A predictable result, but still a stunning number when you think about it.
According to a study done by the Roswell Cancer Institute in Buffalo, N.Y., the level of small particulates pollution in New Orleans has dropped 96 percent since the city imposed a ban on smoking in bars and clubs in April
Ninety-six percent. Man. That’s a lot of crap people were breathing before. In casinos, traditionally the most smoky venues of all, the small particulates level dropped 99 percent. So, all that’s left is like a few dust motes.
From a Campaign for Tobacco-Free Kids press release:
“We’ve heard from so many people in our bars, restaurants and casino who say they feel better and can breathe easier now without the stress of knowing they are in an unhealthy environment,” said New Orleans Councilwoman Latoya Cantrell, the ordinance’s chief sponsor. “The air is definitely cleaner in New Orleans – and the city has made a very smooth transition to this improvement. This makes it clear that we did the right thing.”
“The smoke-free law has always been about protecting people’s health by creating healthier air for all to enjoy,” said Tonia Moore, associate director, the Louisiana Campaign for Tobacco-Free Living (TFL). “This study demonstrates conclusively that the law is protecting the health of New Orleans hospitality workers, entertainers and patrons who were previously endangered by the harmful air pollutants in secondhand smoke. They and their families have to be thrilled that they have significantly reduced their exposure to the harmful health effects of secondhand smoke, including increased risks of cancer and heart disease.”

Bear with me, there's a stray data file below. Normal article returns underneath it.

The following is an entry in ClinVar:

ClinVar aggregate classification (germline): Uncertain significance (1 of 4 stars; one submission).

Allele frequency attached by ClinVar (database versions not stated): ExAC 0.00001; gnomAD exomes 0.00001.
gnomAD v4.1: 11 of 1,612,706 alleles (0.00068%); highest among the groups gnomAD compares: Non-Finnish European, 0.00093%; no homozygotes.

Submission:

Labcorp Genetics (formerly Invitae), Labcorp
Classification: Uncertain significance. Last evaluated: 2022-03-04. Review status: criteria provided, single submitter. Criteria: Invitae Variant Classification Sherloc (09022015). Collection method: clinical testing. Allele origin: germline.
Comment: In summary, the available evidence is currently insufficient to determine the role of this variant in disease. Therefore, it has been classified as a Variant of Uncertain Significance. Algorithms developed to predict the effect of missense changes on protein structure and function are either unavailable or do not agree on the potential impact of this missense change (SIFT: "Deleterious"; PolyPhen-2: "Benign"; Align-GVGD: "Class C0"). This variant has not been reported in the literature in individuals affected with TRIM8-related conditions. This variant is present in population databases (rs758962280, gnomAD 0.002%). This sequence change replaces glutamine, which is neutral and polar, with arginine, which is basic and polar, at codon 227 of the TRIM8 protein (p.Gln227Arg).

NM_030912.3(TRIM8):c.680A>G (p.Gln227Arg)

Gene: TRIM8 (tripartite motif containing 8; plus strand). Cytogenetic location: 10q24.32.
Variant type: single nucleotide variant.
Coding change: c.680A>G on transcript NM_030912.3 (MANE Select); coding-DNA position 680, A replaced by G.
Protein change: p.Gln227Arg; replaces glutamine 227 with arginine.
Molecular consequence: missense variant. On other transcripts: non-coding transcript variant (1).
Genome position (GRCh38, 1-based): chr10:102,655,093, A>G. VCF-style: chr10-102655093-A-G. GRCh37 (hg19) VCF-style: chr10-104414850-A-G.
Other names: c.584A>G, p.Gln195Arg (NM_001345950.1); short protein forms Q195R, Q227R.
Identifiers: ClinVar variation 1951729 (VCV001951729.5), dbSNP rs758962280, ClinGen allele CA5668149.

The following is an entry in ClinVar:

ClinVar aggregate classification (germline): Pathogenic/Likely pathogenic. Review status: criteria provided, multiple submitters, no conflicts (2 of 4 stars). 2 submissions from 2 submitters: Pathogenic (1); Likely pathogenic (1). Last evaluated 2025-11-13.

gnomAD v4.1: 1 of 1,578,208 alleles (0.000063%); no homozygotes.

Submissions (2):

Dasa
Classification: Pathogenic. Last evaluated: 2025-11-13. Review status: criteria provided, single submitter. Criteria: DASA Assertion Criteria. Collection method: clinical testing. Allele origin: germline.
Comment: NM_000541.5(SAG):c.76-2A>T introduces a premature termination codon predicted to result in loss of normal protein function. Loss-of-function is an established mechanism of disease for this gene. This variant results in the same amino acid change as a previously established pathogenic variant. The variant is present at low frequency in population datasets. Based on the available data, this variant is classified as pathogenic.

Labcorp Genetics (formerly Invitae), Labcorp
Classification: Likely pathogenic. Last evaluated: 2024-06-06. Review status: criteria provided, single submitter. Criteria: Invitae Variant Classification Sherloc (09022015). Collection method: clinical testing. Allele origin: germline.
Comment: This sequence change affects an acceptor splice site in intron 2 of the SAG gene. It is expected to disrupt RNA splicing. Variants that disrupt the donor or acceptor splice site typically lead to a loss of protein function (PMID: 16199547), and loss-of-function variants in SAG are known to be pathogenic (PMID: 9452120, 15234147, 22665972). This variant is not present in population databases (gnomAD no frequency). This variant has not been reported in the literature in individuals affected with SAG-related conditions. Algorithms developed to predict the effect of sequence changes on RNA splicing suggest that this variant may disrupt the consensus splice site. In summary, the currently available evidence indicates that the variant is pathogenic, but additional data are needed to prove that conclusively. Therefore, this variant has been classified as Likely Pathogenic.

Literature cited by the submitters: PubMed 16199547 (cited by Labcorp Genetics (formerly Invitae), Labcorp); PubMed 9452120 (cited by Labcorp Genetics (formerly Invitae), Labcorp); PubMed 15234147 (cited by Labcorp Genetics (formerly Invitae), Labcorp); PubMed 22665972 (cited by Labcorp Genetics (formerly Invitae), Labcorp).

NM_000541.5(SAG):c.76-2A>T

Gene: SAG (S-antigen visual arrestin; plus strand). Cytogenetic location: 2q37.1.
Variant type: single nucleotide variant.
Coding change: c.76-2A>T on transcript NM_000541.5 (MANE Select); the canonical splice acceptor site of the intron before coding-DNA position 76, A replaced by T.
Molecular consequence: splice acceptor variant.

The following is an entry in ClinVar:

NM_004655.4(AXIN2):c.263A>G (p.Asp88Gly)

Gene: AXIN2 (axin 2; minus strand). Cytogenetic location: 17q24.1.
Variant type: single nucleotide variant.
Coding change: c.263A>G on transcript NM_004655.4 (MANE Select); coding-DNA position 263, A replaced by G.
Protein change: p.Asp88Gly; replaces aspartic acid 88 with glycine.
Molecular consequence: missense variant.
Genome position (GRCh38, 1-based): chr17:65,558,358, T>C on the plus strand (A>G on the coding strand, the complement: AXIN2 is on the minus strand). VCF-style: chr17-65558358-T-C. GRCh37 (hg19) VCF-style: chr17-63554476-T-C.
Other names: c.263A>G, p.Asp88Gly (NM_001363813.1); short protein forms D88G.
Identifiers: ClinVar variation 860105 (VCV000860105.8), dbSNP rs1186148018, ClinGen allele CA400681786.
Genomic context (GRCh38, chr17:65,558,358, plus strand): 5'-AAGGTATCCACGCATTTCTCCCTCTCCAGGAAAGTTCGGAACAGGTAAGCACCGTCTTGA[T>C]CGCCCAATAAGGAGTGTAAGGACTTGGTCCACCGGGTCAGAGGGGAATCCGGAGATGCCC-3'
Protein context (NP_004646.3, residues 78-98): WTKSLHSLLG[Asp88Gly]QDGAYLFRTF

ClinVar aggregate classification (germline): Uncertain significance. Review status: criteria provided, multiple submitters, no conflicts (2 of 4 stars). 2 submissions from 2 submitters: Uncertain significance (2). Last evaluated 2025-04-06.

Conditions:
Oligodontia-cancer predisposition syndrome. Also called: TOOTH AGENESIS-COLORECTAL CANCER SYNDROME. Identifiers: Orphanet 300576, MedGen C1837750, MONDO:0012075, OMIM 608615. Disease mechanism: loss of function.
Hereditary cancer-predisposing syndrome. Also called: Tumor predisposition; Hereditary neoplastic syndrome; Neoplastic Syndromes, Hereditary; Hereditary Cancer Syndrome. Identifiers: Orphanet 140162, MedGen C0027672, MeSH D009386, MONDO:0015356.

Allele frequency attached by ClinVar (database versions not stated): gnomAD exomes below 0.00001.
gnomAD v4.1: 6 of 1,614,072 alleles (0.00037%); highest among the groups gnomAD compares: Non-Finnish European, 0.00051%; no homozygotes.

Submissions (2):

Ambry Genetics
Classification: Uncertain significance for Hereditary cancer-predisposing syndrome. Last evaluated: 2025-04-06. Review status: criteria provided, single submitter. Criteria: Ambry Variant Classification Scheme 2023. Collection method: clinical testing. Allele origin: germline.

Now, the law was fought tooth and nail by a coalition of New Orleans restaurants, bars and casinos (including some restaurants that are already smokefree 😕 …. which is really curious to me.) The coalition filed suit against the law passed last year, but the lawsuit was dismissed. The businesses behind the lawsuit were concerned that the smoking ban would cost them customers and revenues.
Next, I would love to see the data on how the smoking ban is affecting tourism and business in New Orleans. It would probably be at least December until we could see some preliminary 6-month data on sales taxes, hotel taxes, etc., in the city.
This month is also the 10-year anniversary of the Katrina disaster in New Orleans. I found a bunch of stories on how tourism in the city is thriving, even if some neighbourhoods have not been rebuilt (and may never be rebuilt).
Here’s a nice tidbit about the tourism business in New Orleans from the Times-Picayune:
From a tourism perspective, here are the facts from UNO’s Hospitality Research Center. In 2006, the city hosted 3.72 million visitors (a 74 percent decline) who spent $2.89 billion, a 42 percent decline from pre-disaster numbers. In 2014, visitors numbered 9.52 million and their spending was $6.81 billion.
So, in short, the number of tourists visiting New Orleans and the amount of money they spend has more than doubled since the year after Katrina. I mean, compared to where New Orleans was in 2006, businesses are worried about some kind of perceived hit from a smoking ban? Please. I mean, in 2005, it looked like the city would never recover. Be thrilled with how New Orleans is doing. Don’t be freaked out by a little thing like a smoking ban … that’s a pretty trivial challenge compared to Katrina.